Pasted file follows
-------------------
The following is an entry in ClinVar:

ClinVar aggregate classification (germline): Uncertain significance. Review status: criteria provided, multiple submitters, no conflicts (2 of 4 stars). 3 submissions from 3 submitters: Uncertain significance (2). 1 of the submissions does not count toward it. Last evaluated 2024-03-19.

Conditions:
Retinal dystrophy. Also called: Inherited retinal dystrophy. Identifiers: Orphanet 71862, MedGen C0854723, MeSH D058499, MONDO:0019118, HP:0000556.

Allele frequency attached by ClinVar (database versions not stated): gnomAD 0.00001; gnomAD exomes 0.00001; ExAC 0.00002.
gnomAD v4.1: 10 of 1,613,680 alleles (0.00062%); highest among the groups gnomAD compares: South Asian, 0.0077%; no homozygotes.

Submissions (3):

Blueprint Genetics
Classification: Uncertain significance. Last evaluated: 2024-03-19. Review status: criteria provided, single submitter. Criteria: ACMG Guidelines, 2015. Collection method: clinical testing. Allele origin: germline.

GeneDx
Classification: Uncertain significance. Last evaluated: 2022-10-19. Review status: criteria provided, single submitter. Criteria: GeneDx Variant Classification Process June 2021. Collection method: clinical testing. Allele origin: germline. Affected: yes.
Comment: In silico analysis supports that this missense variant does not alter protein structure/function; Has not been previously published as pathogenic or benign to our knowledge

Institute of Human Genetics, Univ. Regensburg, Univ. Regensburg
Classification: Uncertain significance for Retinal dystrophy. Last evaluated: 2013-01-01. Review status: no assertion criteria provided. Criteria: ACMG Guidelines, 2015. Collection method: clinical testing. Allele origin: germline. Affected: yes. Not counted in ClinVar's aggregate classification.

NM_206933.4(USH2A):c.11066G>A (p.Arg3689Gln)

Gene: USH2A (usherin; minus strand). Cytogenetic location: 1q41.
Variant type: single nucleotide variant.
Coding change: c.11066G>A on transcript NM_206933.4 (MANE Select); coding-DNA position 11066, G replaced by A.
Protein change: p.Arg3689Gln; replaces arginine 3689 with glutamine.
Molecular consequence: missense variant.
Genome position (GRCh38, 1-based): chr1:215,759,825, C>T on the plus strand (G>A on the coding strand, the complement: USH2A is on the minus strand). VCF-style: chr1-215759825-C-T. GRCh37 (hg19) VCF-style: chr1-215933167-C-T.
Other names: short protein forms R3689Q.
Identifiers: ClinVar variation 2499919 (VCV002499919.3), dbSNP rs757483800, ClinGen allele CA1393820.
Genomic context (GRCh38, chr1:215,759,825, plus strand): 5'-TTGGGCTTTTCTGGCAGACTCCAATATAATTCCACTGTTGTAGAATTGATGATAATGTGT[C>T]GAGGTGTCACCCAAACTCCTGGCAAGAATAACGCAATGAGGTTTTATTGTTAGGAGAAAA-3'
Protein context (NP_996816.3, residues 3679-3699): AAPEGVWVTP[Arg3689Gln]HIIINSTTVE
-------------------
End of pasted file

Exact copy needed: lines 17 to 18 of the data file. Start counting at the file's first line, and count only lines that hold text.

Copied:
Variant type: single nucleotide variant.
Coding change: c.11066G>A on transcript NM_206933.4 (MANE Select); coding-DNA position 11066, G replaced by A.